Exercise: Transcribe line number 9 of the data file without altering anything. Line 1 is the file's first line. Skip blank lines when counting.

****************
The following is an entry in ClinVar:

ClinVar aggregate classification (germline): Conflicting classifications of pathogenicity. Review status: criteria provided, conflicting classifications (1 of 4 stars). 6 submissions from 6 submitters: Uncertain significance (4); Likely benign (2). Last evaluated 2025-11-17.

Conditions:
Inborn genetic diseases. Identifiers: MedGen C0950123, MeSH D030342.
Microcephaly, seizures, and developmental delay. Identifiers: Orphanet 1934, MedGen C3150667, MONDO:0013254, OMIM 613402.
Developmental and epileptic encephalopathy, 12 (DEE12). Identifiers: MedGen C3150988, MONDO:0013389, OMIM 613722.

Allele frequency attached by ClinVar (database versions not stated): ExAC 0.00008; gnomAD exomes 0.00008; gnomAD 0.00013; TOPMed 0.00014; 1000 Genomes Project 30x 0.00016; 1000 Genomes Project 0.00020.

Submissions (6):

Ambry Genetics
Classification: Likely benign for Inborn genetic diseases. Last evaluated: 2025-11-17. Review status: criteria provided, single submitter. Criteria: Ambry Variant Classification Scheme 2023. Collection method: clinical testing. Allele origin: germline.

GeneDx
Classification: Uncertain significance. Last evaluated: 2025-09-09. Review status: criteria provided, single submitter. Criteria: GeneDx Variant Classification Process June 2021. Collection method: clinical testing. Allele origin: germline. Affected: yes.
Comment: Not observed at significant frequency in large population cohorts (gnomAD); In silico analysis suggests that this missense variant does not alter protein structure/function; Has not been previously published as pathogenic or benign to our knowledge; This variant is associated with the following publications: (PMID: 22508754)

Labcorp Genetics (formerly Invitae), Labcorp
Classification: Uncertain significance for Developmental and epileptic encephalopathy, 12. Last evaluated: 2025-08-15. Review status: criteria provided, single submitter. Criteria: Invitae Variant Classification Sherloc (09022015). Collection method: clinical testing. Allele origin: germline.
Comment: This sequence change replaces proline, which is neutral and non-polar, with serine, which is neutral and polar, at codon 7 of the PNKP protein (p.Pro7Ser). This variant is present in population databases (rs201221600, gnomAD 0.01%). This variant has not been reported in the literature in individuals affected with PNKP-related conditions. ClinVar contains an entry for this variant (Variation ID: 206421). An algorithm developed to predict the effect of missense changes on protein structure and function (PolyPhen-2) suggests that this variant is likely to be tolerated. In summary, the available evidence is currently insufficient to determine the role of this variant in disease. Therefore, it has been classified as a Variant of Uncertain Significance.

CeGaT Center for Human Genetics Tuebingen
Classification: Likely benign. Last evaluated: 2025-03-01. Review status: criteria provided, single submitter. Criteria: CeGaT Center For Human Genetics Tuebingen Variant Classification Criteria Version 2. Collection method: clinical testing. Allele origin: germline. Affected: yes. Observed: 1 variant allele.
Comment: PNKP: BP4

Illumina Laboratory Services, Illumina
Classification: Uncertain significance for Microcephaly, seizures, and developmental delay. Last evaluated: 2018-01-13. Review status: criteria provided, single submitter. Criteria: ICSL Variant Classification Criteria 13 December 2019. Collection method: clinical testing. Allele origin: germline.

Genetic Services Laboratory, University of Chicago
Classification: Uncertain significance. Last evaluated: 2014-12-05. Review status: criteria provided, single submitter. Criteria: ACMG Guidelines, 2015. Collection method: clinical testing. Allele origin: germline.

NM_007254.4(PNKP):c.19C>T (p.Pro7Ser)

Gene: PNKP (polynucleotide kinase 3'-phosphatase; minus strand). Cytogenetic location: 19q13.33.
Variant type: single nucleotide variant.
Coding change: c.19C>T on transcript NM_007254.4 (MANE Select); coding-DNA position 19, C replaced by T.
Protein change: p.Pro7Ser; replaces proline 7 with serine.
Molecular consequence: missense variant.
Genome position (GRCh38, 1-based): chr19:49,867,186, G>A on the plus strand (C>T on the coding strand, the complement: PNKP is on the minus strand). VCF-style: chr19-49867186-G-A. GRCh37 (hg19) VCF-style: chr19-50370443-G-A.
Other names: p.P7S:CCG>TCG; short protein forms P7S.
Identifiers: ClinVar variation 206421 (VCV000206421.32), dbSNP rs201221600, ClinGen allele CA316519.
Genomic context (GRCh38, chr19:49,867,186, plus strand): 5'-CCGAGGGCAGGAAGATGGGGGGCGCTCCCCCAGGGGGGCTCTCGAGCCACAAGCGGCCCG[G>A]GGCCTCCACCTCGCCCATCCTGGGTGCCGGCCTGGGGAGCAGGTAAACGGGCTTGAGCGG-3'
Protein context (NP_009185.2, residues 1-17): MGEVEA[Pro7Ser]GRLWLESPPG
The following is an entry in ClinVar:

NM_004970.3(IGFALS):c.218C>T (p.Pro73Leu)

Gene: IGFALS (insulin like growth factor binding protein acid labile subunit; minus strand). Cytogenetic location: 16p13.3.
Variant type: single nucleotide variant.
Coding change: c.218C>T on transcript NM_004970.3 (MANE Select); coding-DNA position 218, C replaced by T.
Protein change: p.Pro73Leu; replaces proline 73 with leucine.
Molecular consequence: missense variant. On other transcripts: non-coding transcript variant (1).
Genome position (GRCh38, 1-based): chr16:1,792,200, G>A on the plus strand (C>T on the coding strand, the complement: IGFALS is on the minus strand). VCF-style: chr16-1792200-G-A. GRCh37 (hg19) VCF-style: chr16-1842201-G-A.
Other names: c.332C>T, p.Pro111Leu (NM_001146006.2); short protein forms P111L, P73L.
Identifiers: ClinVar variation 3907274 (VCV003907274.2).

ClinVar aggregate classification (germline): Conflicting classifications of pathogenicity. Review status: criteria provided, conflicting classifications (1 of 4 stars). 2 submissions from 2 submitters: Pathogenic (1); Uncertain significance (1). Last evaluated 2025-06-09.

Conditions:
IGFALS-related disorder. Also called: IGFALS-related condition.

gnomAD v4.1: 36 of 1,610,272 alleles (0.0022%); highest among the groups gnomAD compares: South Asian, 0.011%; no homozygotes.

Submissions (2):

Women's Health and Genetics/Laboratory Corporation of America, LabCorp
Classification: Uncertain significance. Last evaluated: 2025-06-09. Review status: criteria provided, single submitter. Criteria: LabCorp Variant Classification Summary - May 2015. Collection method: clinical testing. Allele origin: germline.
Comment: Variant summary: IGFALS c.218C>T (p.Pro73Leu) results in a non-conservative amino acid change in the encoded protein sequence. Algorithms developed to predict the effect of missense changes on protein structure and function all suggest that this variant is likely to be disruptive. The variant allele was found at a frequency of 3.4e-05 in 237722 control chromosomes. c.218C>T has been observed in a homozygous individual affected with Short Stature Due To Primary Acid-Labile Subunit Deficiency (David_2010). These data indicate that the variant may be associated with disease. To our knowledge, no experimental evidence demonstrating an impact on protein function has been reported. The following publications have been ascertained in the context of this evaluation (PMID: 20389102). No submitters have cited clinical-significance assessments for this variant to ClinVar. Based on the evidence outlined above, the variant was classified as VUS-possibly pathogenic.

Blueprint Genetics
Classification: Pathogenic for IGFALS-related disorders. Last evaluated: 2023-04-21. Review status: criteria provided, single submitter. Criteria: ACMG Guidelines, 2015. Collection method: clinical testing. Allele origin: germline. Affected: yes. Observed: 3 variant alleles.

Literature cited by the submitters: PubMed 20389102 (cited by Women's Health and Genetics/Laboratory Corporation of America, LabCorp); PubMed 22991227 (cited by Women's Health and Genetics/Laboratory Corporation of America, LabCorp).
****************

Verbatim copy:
Ambry Genetics